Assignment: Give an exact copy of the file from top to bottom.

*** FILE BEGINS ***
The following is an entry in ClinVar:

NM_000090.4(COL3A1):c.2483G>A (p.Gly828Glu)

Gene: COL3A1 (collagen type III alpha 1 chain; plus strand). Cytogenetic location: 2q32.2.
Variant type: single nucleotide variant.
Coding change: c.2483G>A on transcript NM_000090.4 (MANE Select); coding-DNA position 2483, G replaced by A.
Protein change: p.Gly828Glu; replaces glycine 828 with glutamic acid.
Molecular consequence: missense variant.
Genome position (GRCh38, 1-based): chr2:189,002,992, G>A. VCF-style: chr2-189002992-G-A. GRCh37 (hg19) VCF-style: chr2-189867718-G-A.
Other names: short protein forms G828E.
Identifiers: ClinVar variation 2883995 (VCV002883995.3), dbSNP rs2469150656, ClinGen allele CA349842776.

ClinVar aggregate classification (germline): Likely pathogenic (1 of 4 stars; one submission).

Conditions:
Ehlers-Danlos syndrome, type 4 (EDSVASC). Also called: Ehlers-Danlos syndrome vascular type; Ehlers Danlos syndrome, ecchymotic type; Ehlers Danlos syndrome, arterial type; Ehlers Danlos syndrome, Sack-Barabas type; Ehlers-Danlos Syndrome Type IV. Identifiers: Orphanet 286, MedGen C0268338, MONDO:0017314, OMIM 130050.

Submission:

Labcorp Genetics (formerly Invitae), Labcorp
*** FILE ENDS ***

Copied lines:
The following is an entry in ClinVar:

NM_000090.4(COL3A1):c.2483G>A (p.Gly828Glu)

Gene: COL3A1 (collagen type III alpha 1 chain; plus strand). Cytogenetic location: 2q32.2.
Variant type: single nucleotide variant.
Coding change: c.2483G>A on transcript NM_000090.4 (MANE Select); coding-DNA position 2483, G replaced by A.
Protein change: p.Gly828Glu; replaces glycine 828 with glutamic acid.
Molecular consequence: missense variant.
Genome position (GRCh38, 1-based): chr2:189,002,992, G>A. VCF-style: chr2-189002992-G-A. GRCh37 (hg19) VCF-style: chr2-189867718-G-A.
Other names: short protein forms G828E.
Identifiers: ClinVar variation 2883995 (VCV002883995.3), dbSNP rs2469150656, ClinGen allele CA349842776.

ClinVar aggregate classification (germline): Likely pathogenic (1 of 4 stars; one submission).

Conditions:
Ehlers-Danlos syndrome, type 4 (EDSVASC). Also called: Ehlers-Danlos syndrome vascular type; Ehlers Danlos syndrome, ecchymotic type; Ehlers Danlos syndrome, arterial type; Ehlers Danlos syndrome, Sack-Barabas type; Ehlers-Danlos Syndrome Type IV. Identifiers: Orphanet 286, MedGen C0268338, MONDO:0017314, OMIM 130050.

Submission:

Labcorp Genetics (formerly Invitae), Labcorp